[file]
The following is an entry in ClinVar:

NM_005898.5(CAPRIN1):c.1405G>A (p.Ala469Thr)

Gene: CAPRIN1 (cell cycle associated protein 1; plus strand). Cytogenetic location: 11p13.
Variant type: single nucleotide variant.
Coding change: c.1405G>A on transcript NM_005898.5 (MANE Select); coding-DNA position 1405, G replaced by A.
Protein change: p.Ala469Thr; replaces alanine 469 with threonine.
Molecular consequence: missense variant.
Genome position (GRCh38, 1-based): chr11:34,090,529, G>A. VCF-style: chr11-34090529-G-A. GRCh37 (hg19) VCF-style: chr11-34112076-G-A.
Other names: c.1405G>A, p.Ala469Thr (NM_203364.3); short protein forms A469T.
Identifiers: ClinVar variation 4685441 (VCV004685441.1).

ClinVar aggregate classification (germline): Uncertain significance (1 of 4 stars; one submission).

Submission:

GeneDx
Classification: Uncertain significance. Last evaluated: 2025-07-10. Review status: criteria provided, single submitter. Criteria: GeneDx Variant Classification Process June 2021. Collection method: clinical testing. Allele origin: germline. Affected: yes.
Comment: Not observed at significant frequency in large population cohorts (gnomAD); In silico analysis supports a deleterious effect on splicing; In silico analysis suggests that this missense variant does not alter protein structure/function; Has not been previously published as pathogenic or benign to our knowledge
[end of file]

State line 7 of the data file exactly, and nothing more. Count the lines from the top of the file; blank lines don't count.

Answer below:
Molecular consequence: missense variant.